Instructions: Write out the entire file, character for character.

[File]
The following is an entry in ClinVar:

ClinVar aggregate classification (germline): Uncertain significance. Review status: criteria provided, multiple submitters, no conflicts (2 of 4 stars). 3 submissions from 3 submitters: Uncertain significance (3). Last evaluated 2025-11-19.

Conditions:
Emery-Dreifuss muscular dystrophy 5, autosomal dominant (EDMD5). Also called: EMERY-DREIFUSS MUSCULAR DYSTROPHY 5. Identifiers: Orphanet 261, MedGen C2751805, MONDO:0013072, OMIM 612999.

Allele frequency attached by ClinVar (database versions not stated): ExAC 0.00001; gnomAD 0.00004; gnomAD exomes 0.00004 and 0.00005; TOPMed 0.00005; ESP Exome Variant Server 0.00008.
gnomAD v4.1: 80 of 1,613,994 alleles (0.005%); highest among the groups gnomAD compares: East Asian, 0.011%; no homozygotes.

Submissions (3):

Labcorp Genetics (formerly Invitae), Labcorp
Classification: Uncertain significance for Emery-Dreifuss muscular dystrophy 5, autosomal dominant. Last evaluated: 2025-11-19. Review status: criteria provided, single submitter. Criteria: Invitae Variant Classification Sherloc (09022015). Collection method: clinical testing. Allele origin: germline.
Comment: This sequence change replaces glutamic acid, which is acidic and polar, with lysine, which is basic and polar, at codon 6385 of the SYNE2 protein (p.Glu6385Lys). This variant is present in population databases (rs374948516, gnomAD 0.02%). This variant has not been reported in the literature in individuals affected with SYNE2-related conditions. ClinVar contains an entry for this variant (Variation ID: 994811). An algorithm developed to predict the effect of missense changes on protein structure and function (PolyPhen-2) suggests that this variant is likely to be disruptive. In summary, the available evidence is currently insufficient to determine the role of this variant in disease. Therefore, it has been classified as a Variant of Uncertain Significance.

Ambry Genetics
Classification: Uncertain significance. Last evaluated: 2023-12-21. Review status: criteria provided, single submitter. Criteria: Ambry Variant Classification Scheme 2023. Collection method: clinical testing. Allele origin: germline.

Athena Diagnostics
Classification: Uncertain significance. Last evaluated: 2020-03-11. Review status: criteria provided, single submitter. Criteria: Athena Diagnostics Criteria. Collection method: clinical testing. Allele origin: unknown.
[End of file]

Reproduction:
The following is an entry in ClinVar:

ClinVar aggregate classification (germline): Uncertain significance. Review status: criteria provided, multiple submitters, no conflicts (2 of 4 stars). 3 submissions from 3 submitters: Uncertain significance (3). Last evaluated 2025-11-19.

Conditions:
Emery-Dreifuss muscular dystrophy 5, autosomal dominant (EDMD5). Also called: EMERY-DREIFUSS MUSCULAR DYSTROPHY 5. Identifiers: Orphanet 261, MedGen C2751805, MONDO:0013072, OMIM 612999.

Allele frequency attached by ClinVar (database versions not stated): ExAC 0.00001; gnomAD 0.00004; gnomAD exomes 0.00004 and 0.00005; TOPMed 0.00005; ESP Exome Variant Server 0.00008.
gnomAD v4.1: 80 of 1,613,994 alleles (0.005%); highest among the groups gnomAD compares: East Asian, 0.011%; no homozygotes.

Submissions (3):

Labcorp Genetics (formerly Invitae), Labcorp
Classification: Uncertain significance for Emery-Dreifuss muscular dystrophy 5, autosomal dominant. Last evaluated: 2025-11-19. Review status: criteria provided, single submitter. Criteria: Invitae Variant Classification Sherloc (09022015). Collection method: clinical testing. Allele origin: germline.
Comment: This sequence change replaces glutamic acid, which is acidic and polar, with lysine, which is basic and polar, at codon 6385 of the SYNE2 protein (p.Glu6385Lys). This variant is present in population databases (rs374948516, gnomAD 0.02%). This variant has not been reported in the literature in individuals affected with SYNE2-related conditions. ClinVar contains an entry for this variant (Variation ID: 994811). An algorithm developed to predict the effect of missense changes on protein structure and function (PolyPhen-2) suggests that this variant is likely to be disruptive. In summary, the available evidence is currently insufficient to determine the role of this variant in disease. Therefore, it has been classified as a Variant of Uncertain Significance.

Ambry Genetics
Classification: Uncertain significance. Last evaluated: 2023-12-21. Review status: criteria provided, single submitter. Criteria: Ambry Variant Classification Scheme 2023. Collection method: clinical testing. Allele origin: germline.

Athena Diagnostics
Classification: Uncertain significance. Last evaluated: 2020-03-11. Review status: criteria provided, single submitter. Criteria: Athena Diagnostics Criteria. Collection method: clinical testing. Allele origin: unknown.